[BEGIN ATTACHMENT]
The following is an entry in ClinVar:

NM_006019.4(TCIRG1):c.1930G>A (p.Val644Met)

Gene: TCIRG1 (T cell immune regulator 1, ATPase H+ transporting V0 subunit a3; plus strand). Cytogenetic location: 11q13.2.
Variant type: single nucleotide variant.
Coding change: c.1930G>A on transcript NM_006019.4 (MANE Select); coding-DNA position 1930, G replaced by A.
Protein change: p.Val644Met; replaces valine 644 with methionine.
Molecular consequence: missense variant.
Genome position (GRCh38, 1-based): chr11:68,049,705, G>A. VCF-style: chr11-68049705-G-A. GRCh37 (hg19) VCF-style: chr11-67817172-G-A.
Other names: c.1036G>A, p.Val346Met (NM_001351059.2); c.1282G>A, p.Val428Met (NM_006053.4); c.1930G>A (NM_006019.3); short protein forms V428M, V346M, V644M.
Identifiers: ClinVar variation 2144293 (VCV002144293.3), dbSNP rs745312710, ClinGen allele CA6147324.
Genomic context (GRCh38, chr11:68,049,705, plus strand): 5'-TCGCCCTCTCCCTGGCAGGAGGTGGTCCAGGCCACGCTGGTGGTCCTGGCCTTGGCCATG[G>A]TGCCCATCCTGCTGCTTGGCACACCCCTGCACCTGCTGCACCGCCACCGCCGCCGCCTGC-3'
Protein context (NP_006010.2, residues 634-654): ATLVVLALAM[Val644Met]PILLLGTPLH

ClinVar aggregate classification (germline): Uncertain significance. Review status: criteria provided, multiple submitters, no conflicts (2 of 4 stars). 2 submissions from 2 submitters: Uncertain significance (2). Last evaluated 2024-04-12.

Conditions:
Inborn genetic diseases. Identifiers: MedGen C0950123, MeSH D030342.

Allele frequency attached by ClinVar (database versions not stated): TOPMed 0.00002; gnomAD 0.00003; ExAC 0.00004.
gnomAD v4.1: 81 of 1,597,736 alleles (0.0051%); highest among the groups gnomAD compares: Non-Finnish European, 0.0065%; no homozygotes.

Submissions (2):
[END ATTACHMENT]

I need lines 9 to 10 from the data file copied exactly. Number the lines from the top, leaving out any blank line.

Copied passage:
Other names: c.1036G>A, p.Val346Met (NM_001351059.2); c.1282G>A, p.Val428Met (NM_006053.4); c.1930G>A (NM_006019.3); short protein forms V428M, V346M, V644M.
Identifiers: ClinVar variation 2144293 (VCV002144293.3), dbSNP rs745312710, ClinGen allele CA6147324.